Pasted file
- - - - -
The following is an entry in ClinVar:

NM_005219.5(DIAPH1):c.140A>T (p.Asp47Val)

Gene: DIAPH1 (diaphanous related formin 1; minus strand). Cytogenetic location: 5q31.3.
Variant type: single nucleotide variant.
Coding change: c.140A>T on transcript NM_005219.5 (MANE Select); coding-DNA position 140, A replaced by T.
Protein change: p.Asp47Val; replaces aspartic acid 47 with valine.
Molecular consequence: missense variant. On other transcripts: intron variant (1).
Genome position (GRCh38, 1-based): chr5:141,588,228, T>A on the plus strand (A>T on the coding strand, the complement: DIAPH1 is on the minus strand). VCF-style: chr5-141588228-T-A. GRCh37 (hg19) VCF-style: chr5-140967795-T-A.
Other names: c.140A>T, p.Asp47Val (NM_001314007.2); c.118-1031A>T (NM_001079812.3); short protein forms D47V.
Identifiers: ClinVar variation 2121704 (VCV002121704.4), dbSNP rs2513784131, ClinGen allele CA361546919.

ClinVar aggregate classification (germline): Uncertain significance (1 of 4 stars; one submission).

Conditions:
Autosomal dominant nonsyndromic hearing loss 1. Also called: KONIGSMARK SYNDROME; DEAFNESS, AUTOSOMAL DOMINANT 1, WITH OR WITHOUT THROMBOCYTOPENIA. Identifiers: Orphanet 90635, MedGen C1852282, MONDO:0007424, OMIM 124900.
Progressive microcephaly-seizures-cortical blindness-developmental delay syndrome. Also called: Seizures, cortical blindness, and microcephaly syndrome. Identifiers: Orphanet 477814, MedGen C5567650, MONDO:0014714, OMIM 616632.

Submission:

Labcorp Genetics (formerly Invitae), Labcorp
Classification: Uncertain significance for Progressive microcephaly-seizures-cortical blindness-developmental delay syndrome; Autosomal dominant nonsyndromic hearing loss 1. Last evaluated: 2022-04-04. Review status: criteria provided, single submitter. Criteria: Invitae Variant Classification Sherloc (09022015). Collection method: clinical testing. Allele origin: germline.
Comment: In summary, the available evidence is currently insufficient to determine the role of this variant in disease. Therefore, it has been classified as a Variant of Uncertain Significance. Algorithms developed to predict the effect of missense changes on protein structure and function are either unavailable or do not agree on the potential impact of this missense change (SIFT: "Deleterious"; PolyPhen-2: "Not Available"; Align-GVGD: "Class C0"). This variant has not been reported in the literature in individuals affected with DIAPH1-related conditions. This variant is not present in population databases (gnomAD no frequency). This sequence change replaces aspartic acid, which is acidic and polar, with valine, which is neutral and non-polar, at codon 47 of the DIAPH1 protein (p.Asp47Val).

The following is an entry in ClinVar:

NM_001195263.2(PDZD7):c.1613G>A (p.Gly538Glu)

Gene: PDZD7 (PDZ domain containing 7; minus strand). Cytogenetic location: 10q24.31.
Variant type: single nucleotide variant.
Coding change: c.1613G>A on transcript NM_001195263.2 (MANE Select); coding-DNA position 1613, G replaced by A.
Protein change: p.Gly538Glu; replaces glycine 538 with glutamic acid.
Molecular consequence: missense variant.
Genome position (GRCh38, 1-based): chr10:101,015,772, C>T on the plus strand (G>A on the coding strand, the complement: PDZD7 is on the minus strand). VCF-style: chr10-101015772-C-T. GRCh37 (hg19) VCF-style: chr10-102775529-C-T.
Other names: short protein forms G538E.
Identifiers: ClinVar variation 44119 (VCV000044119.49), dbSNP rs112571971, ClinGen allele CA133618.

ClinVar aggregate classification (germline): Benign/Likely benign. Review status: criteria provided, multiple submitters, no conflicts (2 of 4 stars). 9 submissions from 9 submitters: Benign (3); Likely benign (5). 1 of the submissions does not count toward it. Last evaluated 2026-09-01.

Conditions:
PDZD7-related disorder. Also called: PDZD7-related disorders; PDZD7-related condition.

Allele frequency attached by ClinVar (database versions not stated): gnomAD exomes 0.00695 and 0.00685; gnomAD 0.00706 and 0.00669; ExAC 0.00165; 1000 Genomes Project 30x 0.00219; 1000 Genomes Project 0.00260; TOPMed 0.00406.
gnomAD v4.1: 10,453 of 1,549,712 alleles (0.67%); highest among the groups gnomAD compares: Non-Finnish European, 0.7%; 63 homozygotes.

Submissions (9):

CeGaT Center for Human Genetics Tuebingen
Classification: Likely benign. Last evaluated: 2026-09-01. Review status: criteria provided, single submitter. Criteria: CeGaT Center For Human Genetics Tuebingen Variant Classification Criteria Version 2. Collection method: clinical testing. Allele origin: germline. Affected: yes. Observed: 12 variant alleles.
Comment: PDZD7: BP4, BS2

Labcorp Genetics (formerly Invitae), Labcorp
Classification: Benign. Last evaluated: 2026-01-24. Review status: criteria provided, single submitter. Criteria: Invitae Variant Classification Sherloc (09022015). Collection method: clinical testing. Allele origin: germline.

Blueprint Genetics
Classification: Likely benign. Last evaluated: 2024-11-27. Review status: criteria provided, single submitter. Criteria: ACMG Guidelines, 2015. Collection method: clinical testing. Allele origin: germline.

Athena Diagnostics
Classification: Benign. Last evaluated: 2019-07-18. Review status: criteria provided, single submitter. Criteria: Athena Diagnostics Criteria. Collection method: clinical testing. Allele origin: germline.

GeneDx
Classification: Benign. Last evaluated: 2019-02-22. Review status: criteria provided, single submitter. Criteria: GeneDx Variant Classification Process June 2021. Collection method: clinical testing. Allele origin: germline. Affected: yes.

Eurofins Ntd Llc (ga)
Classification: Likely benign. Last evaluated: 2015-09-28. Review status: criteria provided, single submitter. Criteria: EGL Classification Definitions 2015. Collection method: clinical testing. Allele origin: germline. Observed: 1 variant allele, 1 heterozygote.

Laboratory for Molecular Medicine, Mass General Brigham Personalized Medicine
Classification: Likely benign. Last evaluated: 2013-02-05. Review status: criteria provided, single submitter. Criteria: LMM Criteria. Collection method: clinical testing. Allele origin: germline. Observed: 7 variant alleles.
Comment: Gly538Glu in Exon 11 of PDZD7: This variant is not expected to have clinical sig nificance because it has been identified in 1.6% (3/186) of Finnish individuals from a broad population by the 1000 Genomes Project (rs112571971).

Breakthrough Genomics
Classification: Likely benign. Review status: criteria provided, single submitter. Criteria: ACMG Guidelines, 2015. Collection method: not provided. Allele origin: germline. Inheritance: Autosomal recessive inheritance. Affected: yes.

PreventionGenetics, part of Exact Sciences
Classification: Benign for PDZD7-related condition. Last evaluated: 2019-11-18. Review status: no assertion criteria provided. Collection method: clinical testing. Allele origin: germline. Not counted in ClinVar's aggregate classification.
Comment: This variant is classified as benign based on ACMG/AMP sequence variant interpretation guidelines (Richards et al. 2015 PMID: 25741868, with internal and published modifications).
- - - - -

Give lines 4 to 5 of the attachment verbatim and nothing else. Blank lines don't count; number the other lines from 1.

Variant type: single nucleotide variant.
Coding change: c.140A>T on transcript NM_005219.5 (MANE Select); coding-DNA position 140, A replaced by T.